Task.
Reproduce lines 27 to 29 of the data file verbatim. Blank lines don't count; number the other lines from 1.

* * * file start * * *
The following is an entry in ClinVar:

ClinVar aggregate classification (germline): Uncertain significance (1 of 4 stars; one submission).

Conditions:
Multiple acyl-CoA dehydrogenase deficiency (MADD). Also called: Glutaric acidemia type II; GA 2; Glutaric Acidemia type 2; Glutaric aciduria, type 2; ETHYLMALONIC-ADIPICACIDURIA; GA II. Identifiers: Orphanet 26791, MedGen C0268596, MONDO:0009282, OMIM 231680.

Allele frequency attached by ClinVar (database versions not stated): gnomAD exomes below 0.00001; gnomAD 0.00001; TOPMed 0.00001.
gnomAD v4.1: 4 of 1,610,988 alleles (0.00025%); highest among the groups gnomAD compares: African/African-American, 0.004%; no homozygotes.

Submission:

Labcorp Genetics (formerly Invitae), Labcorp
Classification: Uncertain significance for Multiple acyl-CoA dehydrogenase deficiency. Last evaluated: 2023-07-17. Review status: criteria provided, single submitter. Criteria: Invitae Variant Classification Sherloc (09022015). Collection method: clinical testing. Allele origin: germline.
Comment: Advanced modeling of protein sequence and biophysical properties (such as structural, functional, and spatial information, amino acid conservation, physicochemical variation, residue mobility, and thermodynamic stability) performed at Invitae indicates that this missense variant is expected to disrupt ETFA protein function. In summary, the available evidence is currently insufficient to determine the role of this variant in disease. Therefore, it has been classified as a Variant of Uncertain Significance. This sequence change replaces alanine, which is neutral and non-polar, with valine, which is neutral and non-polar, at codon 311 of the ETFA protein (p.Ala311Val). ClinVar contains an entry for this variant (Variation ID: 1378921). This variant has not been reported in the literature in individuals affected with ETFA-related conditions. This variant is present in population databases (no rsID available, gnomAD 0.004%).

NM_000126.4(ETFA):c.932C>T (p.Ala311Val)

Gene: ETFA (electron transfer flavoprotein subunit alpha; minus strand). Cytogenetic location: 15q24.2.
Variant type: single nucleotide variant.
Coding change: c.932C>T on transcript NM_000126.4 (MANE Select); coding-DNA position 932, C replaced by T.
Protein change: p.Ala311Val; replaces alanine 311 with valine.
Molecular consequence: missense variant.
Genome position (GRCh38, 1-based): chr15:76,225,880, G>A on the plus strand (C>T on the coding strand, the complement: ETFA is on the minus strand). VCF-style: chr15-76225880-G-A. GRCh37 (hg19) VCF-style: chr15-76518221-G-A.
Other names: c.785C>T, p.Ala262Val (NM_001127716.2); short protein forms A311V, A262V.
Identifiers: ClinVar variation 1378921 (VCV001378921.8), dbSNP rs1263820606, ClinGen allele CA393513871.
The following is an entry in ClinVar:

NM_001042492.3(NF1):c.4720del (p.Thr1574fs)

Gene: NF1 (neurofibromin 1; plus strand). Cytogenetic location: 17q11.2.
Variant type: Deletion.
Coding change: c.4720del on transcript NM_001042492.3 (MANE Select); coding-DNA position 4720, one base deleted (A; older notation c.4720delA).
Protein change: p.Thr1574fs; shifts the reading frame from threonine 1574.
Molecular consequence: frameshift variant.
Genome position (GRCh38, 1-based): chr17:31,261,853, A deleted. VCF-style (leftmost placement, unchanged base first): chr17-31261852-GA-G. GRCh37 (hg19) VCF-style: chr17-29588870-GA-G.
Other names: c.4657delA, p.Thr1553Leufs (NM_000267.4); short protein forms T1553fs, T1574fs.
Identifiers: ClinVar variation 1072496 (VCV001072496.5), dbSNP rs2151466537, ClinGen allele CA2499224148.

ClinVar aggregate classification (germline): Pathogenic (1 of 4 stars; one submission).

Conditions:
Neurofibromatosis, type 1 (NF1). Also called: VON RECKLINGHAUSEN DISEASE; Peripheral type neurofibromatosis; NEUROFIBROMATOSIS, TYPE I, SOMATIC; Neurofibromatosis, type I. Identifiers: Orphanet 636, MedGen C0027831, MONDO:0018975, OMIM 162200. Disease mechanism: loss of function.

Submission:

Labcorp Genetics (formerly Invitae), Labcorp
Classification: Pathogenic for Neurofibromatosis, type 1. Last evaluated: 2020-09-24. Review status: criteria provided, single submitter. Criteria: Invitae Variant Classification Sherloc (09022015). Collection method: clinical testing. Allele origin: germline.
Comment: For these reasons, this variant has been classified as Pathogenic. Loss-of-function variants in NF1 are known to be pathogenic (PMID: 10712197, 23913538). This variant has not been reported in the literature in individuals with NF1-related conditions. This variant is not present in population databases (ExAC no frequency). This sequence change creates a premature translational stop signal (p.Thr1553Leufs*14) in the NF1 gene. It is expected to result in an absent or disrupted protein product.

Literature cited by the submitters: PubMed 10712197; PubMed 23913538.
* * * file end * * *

Genome position (GRCh38, 1-based): chr17:31,261,853, A deleted. VCF-style (leftmost placement, unchanged base first): chr17-31261852-GA-G. GRCh37 (hg19) VCF-style: chr17-29588870-GA-G.
Other names: c.4657delA, p.Thr1553Leufs (NM_000267.4); short protein forms T1553fs, T1574fs.
Identifiers: ClinVar variation 1072496 (VCV001072496.5), dbSNP rs2151466537, ClinGen allele CA2499224148.